Living by a budget isn’t a set it and forget it type of thing. You want to regularly revisit your money plan.
Depending on your needs, it’s best to reassess your spending at least semi-annually, if not quarterly. This helps you see what you’re actually spending in each budget category.
For example, your fixed expenses in one area may increase, requiring you to allocate more funds to it. Or, you could find that you need to create a sinking fund to manage your variable expenses like gas or food.
Analyzing your spending and expenses regularly will help make your budget more efficient.
Additionally, your goals may change from the beginning of the year. This means you might need to adjust spending.
Regardless of your situation, it’s best to use alternatives to Mint.com to identify your spending habits. Look at what you’re spending, what you budgeted, and areas that need attention.
A tool like Rocket Money can help with this. It offers a free budgeting app you can use to analyze all transactions and bills to find areas of opportunity.
Read our Rocket Money review to learn more.
Remember, each situation is different. You want to align your budget with your specific goals to increase your probability of success and give you more ownership over your finances.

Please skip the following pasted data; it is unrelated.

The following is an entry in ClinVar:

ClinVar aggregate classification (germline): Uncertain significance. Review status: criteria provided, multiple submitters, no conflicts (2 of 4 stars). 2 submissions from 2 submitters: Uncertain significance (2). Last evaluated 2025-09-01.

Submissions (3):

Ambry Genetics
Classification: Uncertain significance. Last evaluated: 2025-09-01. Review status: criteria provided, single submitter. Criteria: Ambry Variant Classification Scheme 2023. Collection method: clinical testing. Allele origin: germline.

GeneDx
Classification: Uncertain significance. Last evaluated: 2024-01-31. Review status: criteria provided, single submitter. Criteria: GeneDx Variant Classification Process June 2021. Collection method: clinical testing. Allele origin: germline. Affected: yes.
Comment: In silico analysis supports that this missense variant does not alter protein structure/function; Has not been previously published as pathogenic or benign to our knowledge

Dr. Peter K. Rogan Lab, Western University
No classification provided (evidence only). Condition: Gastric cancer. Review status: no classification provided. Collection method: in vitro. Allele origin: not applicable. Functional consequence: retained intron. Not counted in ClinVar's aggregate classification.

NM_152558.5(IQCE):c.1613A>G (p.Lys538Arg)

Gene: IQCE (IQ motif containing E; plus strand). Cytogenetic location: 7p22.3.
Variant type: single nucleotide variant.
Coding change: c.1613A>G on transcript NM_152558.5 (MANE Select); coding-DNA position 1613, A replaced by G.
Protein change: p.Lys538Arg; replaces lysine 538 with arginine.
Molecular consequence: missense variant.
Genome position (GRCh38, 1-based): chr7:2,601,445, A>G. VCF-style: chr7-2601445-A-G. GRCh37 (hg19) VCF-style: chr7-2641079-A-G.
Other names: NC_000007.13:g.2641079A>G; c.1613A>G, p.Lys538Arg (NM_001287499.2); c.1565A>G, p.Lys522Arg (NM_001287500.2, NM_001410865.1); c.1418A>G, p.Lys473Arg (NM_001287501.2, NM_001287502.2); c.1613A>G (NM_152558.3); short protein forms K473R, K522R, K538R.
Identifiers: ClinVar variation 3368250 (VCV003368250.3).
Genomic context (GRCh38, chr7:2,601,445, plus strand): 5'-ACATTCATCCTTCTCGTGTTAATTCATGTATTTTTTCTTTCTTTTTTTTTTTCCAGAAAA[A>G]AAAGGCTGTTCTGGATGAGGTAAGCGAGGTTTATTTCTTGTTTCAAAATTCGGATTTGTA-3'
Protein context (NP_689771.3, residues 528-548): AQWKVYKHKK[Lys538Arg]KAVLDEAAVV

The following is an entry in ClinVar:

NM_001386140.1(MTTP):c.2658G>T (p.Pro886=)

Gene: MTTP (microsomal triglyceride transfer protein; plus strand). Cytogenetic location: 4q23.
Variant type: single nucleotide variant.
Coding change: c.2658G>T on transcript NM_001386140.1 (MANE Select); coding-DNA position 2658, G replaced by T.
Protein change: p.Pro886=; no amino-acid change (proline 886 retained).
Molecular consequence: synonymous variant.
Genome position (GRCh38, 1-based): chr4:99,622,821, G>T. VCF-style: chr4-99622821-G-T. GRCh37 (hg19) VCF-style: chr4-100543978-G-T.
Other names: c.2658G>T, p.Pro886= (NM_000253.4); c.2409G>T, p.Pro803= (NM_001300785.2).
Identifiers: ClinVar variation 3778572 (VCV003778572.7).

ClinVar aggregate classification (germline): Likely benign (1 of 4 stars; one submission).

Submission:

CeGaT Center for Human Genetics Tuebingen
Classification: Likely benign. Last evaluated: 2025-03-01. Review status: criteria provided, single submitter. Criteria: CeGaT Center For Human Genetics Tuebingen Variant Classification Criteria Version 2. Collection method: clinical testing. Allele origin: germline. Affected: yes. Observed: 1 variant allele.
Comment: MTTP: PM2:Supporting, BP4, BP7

No budget is the same, and your budget percentages will change over time. The key is to get started, then analyze what works best for your lifestyle and goals over time.
Budgeting is often seen as restrictive or burdensome by novices. It doesn’t have to be that way. By following a simple methodology, you’ll have greater freedom and can build wealth.
What’s one area you really want to cut back on in your budget?
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I’m John Schmoll, a former stockbroker, MBA-grad, published finance writer, and founder of Frugal Rules.
As a veteran of the financial services industry, I’ve worked as a mutual fund administrator, banker, and stockbroker and was Series 7 and 63-licensed, but I left all that behind in 2012 to help people learn how to manage their money.
My goal is to help you gain the knowledge you need to become financially independent with personally-tested financial tools and money-saving solutions.